The calm anticipation of a veritable smorgasbord, the company of friends and family and time to ponder everything we have in these United States, (not to mention a football game or two) should be enough as we celebrate on this Thanksgiving Day.
However, let’s face it. Golfers have more to be thankful for than everybody else. This is not a statement of pride. It is with the utmost humility that we recognize golf as the greatest game. We are grateful to be a part of it, part of several centuries of history that include presidents and kings, peasants and paupers, all captivated by the experience.
We are thankful that the game of golf is unique. What other sport is played throughout nature? In some senses, the game is without borders (although it could really raise your score), we don’t drive around in circles for hours on end (sorry NASCAR), and no two courses are the same.
The courts of other sports have the same dimensions no matter where you go. A tennis court in the desert is just like a tennis court in the mountains. We are thankful that golf courses are individually situated on coastlines, positioned along hill sides and designed to roam through cacti or even meander past lava formations.
We are thankful that you get to talk to the people you play with. Just imagine a couple of basketball players, one shuffling his feet while the other dribbles, both trying to make their way toward the teams waiting near the basket. One says, “Hey, how’s the family?” While the other says, “Just fine, thanks, and you?” Of course not.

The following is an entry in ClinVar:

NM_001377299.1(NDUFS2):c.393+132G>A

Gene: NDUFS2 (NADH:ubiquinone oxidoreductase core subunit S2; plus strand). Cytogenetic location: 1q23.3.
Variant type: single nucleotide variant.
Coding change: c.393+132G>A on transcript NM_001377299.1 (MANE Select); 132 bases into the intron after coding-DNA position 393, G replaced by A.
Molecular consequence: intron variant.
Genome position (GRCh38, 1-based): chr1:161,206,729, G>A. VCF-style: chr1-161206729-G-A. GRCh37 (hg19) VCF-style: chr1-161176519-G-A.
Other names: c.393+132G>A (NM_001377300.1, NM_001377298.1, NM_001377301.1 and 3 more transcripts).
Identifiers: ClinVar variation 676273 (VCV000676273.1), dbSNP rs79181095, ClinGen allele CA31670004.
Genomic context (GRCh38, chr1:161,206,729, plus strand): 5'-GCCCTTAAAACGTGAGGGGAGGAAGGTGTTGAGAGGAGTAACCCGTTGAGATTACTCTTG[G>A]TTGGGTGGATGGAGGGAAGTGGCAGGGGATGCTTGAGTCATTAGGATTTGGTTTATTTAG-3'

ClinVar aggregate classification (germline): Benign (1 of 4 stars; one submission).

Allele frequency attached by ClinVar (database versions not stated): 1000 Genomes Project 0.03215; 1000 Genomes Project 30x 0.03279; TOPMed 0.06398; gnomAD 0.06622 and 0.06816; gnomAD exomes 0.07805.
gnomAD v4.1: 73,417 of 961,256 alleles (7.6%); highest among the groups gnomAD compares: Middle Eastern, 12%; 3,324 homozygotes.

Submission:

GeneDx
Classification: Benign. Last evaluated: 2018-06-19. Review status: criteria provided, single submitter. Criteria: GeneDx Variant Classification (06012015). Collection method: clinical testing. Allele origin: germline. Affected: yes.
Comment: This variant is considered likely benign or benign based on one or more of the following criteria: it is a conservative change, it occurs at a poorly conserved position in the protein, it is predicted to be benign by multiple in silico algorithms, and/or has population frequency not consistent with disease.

Strolling down the fairway with friends, family or somebody you just met is a perfect opportunity to catch up or get acquainted.
We are thankful that we can enjoy the exercise. God bless those poor souls pounding the rotating belt of a treadmill or hammering away at the stair climber. I don’t know about you, but the best way to exercise is when you don’t know you’re doing it. An average of seven miles around the golf course is a great way to go.
We are thankful that one key word is “play.” Okay, we all have to grow up sometime. But as adults, we need to be kids on occasion, and golf courses around the country have social security-receiving youngsters sewing their oats on a regular basis.
We are thankful for inspiration. “A man’s reach should exceed his grasp — or what’s a heaven for?” Golf is not a game of perfection. It is a game of achievement. We can set a new bar for ourselves, we can strive to be better, and we have a host of heroes.
Heroes like Hogan, a man who almost lost his life in an automobile accident, only to come back and play his best golf, if not the best golf. Heroes like Rory McIlroy or Yani Tseng, crossing global lines to show the golfing world a game “with which we are not familiar.”
And this weekend, while you’re snacking on your third turkey sandwich in as many days, turn on the Dubai World Championship. It’s a season-culminating event similar to the PGA Tour’s FedEx Cup with a PGA Tour Championship-type finale. The top 60 players have qualified, and in the top 10 are McIlory (PGA champion), Luke Donald (Ranked No. 2 in the world) and Louis Oosthuizen (former Open Champ and Masters runner-up). At which time you can be thankful for that high-definition television.
Happy Thanksgiving everybody!
John Renslow is general manager and director of golf at Alta Sierra Country Club. Please contact John with your questions or comments at firstname.lastname@example.org